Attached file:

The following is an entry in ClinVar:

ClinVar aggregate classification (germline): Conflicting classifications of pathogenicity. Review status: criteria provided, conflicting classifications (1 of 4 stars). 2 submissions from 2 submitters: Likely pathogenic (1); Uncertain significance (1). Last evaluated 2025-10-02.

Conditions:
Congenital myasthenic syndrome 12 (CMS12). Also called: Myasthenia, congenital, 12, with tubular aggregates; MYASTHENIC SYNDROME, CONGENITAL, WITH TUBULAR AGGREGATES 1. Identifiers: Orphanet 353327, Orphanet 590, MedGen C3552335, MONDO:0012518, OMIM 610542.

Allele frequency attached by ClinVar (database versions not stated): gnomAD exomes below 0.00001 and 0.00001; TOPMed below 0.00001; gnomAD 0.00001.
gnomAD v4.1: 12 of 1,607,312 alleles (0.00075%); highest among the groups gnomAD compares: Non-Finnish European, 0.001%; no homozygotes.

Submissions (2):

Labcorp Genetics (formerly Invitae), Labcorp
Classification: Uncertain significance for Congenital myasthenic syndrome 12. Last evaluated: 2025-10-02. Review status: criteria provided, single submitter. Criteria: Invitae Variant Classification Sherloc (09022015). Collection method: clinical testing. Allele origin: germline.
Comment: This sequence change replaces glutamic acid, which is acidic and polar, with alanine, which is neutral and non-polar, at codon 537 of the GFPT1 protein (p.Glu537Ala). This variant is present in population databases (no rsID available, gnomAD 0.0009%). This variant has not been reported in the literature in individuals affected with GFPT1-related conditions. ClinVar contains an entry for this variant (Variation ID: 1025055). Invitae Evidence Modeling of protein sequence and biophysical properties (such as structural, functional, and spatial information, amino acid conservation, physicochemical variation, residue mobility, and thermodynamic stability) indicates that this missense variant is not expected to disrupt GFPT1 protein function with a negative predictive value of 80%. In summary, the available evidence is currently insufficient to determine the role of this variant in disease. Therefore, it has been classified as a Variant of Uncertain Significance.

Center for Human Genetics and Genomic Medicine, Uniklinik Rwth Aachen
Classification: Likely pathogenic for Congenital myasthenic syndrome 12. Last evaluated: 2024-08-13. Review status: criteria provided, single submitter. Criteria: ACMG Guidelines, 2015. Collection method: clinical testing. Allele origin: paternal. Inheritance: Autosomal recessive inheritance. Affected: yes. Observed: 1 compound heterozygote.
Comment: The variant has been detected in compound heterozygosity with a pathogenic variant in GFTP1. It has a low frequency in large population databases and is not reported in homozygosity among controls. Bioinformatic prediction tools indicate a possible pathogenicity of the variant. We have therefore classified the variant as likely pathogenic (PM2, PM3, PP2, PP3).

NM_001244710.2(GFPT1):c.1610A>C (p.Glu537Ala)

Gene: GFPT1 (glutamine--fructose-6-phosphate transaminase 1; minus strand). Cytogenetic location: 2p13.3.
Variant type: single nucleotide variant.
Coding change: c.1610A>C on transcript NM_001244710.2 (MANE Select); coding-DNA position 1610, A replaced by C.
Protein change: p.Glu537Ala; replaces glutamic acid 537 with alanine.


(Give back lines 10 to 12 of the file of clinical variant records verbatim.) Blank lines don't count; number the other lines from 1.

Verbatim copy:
Comment: This sequence change replaces glutamic acid, which is acidic and polar, with alanine, which is neutral and non-polar, at codon 537 of the GFPT1 protein (p.Glu537Ala). This variant is present in population databases (no rsID available, gnomAD 0.0009%). This variant has not been reported in the literature in individuals affected with GFPT1-related conditions. ClinVar contains an entry for this variant (Variation ID: 1025055). Invitae Evidence Modeling of protein sequence and biophysical properties (such as structural, functional, and spatial information, amino acid conservation, physicochemical variation, residue mobility, and thermodynamic stability) indicates that this missense variant is not expected to disrupt GFPT1 protein function with a negative predictive value of 80%. In summary, the available evidence is currently insufficient to determine the role of this variant in disease. Therefore, it has been classified as a Variant of Uncertain Significance.

Center for Human Genetics and Genomic Medicine, Uniklinik Rwth Aachen
Classification: Likely pathogenic for Congenital myasthenic syndrome 12. Last evaluated: 2024-08-13. Review status: criteria provided, single submitter. Criteria: ACMG Guidelines, 2015. Collection method: clinical testing. Allele origin: paternal. Inheritance: Autosomal recessive inheritance. Affected: yes. Observed: 1 compound heterozygote.